At the time of writing, this question and hashtag have generated more than six million impressions on Twitter. There have been more than 1,200 tweets and 237 participants involved. 

The next question will be launched on March 20 by Lynna Chandra (@lynnachandra) - an ex-investment banker who left for the not-for-profit world in 2006 to establish Rachel House. This organization is the first pediatric palliative care service in Indonesia for children from marginalized communities living with cancer and HIV. 

Chandra will pose the question, “Is dying well as important as living well?” with respondents encouraged to answer on Twitter using the same hashtag, #allmylifeQs. Salzburg Global is encouraging as many Fellows as possible to join in with this conversation on the day, beforehand, and afterward. 

People are also encouraged to write blogs, which could be hosted on ehospice; the European Association for Palliative Care (EAPC) blog; Palliverse; and the International Association for Hospice and Palliative Care (IAHPC) newsletter. Vlogs are also welcome and should be sent to so they can be posted to a dedicated YouTube channel.

Please join in the conversation on Monday, which coincides with World Happiness Day, and remember to use the hashtag #allmylifeQs.

A Twitter list of Salzburg Global Health Fellows has been created. If you would like to be added to this list, please let us know by subscribing or contacting us on Twitter at @SalzburgGlobal.

List of dates, questions, and people leading discussions

20 February 2017 - World Day of Social Justice - Why aren't countries accountable to commitment on #EOL care for vulnerable people? - Agnes Binagwaho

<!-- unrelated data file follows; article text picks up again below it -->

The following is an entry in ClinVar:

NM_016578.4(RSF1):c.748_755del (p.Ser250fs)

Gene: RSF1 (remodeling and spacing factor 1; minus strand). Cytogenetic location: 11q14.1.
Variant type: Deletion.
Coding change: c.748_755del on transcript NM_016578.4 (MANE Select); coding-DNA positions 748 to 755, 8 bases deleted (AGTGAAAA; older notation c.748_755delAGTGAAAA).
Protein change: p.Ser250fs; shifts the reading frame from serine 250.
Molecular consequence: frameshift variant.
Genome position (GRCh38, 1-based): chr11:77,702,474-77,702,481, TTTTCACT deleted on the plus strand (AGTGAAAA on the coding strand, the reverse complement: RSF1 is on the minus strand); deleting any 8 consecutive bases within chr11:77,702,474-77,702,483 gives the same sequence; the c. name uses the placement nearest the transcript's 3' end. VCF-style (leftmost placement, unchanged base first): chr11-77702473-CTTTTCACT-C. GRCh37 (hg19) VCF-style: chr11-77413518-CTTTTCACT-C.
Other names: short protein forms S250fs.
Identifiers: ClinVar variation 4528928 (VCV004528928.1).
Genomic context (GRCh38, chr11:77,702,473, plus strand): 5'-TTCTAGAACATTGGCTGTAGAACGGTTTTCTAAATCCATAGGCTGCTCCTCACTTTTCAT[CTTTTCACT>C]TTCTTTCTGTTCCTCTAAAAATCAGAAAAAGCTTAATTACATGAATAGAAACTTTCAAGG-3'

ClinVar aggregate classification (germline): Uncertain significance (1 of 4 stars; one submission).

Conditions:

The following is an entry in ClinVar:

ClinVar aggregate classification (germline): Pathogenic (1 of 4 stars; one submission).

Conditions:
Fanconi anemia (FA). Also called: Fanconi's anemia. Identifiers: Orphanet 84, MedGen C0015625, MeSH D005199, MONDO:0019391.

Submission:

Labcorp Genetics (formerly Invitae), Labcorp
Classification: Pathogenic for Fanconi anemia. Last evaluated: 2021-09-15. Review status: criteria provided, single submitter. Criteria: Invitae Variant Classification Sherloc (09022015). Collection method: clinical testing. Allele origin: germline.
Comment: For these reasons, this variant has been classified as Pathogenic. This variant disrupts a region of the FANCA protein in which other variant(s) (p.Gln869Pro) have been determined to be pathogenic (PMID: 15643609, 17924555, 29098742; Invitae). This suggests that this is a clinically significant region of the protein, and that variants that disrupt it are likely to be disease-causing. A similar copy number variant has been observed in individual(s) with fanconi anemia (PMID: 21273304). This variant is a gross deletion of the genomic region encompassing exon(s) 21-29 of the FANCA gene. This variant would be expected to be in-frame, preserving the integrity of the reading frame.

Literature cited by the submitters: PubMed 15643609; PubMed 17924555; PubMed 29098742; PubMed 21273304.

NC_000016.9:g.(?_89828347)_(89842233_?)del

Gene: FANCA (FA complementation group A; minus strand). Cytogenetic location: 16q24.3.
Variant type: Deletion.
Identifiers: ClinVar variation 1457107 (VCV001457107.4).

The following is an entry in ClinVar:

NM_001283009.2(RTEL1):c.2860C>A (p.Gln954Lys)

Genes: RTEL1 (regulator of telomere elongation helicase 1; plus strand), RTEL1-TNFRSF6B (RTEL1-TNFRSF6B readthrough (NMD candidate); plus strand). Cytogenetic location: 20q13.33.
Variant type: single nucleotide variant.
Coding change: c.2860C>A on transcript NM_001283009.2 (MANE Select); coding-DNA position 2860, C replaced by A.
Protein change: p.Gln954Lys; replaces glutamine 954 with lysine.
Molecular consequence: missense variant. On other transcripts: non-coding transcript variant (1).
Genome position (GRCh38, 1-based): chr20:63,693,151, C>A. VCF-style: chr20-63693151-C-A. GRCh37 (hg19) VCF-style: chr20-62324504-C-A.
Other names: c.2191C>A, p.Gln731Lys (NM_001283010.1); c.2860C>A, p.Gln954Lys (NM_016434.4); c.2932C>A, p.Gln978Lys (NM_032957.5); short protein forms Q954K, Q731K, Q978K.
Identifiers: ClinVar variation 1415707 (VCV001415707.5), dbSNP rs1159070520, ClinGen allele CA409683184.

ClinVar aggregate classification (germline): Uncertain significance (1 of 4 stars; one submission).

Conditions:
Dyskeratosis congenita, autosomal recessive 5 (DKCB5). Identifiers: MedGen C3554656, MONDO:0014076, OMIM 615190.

20 March 2017 - World Happiness Day - Is dying well as important as living well? - Lynna Chandra

07 April 2017 - World Health Day - How have you prepared for your death? - Suresh Kumar

15 May 2017 - World Family Day - Will caring for your dying loved one bankrupt you emotionally and financially? - Sheila Payne

20 June 2017 - World Refugee Day - 145 countries signed why do refugees have limited access to quality health care and #EOL care? - Emmanuel Luyirika

17 July 2017 - World Population Day - How and what do you measure to ensure palliative & EOL care? - Richard Harding

28 September 2017 - International Right to Know Day - Doctors, Nurses, do you want to die the way your patients die? - Bruce Chernof

13 October 2017 - World Hospice and Palliative Care Day* - Do you know how to access #palliative care when you need it? - Stephen Connor

10 November 2017 - World Science Day for Peace and Development - What future research is needed to improve care for people w advanced illness & towards the end of life? - Irene Higginson

*This year's World Hospice and Palliative Care Day is taking place on Saturday, October 14. We will launch the question the day before to generate more discussion.